Seasickness—just thinking of it is enough to make you feel squeamish. Fear of getting this type of motion sickness is probably the number one reason many vacationers who love to travel do not cruise. Seasickness (also called mal de mer) is the reaction of your body's inner ear balance system to the unfamiliar motion of the ship. The movement of the ship causes stress on the balancing portion of the brain. Your brain sees things on the ship such as walls and furniture and instinctively knows from past experience that they are supposed to be still. However, since these items are actually moving with the sea and the ship, the inner ear gets stressed and confused and nausea sets in.
Seasickness often disappears within a few days, even without treatment. The brain finally adjusts to this new environment, and the sufferer gets his or her "sea legs." One unfortunate aspect of long trans-ocean voyages is that it may take a while for you to adjust to being on land again. How horrible to think that about the time you recover from seasickness that "land sickness" sets in!
Who Gets Seasick
Seasickness and motion sickness can affect anyone. Ninety percent of all people suffer from some type of motion sickness during their lifetimes. Even experienced cruisers who have sailed dozens of times can get seasick. They don't stop cruising, they just take precautions to lessen or prevent the seasickness.
Seasickness is especially bad when no one else seems to be afflicted, and it certainly is not limited to only wimps. Knowing that about half the astronauts take motion sickness medication when in space should make you feel a little better.
People who are prone to motion sickness in cars, airplanes, or carnival rides may also be more susceptible to seasickness. However, the motion on different ships affects people differently. Just because you get seasick in a small boat does not mean you will have problems on a large cruise ship.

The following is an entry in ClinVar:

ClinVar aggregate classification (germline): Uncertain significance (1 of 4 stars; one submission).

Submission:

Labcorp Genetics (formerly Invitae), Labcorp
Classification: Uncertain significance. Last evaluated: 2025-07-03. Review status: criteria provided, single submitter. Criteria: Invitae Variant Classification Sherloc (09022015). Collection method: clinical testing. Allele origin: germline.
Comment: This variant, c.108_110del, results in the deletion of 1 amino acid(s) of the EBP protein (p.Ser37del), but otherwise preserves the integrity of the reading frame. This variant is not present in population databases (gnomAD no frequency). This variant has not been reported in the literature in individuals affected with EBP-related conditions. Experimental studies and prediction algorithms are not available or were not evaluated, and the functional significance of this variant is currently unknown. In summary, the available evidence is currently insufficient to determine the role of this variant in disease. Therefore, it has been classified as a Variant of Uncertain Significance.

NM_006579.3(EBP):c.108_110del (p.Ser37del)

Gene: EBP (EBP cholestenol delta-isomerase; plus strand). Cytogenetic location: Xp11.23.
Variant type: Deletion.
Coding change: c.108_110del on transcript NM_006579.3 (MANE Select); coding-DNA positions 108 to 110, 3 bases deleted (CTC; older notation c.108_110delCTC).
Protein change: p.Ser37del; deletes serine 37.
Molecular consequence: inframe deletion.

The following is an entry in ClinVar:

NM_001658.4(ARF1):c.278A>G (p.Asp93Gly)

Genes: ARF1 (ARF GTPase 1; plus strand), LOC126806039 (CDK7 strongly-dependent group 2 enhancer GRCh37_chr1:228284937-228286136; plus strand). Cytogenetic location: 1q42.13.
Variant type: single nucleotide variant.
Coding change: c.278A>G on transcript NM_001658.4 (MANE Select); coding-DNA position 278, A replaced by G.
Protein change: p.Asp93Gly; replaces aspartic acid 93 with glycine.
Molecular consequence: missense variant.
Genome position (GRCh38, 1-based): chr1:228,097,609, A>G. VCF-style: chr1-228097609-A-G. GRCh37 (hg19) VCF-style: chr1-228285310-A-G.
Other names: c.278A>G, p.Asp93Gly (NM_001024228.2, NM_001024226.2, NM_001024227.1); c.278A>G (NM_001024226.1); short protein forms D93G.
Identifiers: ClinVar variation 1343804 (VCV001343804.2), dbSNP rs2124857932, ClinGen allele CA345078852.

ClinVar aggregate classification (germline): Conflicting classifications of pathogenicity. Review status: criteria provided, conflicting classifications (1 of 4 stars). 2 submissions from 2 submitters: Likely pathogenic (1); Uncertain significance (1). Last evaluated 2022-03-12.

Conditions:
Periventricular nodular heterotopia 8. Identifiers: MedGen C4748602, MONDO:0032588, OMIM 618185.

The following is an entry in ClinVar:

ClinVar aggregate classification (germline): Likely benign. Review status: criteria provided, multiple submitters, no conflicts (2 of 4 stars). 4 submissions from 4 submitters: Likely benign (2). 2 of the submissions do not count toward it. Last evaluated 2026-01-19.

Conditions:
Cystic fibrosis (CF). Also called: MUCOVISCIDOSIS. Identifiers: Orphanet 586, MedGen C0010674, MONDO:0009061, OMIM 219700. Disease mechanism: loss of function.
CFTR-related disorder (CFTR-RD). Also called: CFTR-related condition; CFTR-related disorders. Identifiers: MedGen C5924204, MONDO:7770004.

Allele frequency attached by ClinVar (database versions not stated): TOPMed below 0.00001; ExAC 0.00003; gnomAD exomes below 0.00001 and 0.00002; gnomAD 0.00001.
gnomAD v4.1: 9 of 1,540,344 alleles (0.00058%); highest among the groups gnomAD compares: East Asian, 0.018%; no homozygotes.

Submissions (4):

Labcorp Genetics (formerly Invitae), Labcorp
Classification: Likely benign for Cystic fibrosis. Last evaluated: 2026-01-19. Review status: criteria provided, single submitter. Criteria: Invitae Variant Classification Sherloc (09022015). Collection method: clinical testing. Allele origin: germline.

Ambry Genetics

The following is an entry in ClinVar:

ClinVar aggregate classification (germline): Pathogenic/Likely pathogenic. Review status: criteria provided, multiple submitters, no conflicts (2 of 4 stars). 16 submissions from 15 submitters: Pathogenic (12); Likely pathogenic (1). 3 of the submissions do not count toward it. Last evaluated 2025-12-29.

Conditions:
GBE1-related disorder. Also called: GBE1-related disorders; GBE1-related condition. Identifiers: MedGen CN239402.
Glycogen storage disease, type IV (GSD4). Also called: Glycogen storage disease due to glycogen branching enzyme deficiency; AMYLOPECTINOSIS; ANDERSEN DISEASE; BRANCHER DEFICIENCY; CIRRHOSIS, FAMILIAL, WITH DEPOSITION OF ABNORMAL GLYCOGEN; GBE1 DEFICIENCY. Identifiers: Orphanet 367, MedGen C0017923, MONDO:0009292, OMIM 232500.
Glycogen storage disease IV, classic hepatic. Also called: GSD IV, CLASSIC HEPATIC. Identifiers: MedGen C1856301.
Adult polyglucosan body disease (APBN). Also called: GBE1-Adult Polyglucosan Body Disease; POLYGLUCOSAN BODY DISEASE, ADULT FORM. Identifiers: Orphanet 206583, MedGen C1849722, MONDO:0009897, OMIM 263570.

Factors That Make It Worse
You can't catch seasickness. It is not a virus, although sometimes if people around you are sick, it makes you feel that way too! There are three main seasickness triggers that should be avoided during your first few hours on the cruise ship.
- Do not go below deck for extended time periods. Try to find a window or porthole and keep your eyes gazing (but not fixed) on the horizon.
- Do not look through binoculars for long periods of time.
- Do not stare at objects your brain will interpret as stable. Anything that involves staring at one point such as reading a book, doing detailed needlework, or even staring at a compass might bring on a bout of seasickness.
How to Avoid It
Staying busy and keeping your mind occupied are the best ways to avoid seasickness. Try to stay on deck in the fresh air and focus on anything other than the moving ship. Take deep breaths and drink plenty of water. When on deck, facing forward (rather than to the side) seems to help most people. Remember that you need to let your brain adjust to this new unstable environment by allowing the horizon to act as the true point of reference.
Although drinking plenty of water is important, you also need to keep something in your stomach (although spicy or fatty food is not recommended). Lying down in a deck chair in the fresh air often helps many people; it's almost like you can sleep it off. Most modern cruise ships are equipped with stabilizers that eliminate much of the motion that causes seasickness. This is one time when bigger might be better—the larger the ship, the less it will rock. If you know you are prone to seasickness, try to get a cabin on the outside (with a window), and mid-ship and on a lower deck where there is less motion.
Cruising in relatively calm waters may also help those prone to seasickness. The Caribbean (except during hurricane season) is usually calm, as is the Inside Passage to Alaska. River cruises are also a good choice.
Seasickness is often easier to avoid than to cure. Most remedies need to be taken a couple of hours before your cruise ship sails. Different treatments work better for different people, and you may need to try a few to determine which is best for you. Remember to check with your doctor to make sure that any remedy does not conflict with medication you are currently taking—prescription or over-the-counter.
Scopolamine patches, worn behind the ear like a tiny band-aid, are the most common prescription drugs for seasickness. Scopolamine also comes in pill form. The patches last up to three days, provide time-release doses of the drug, and are usually very effective for preventing nausea.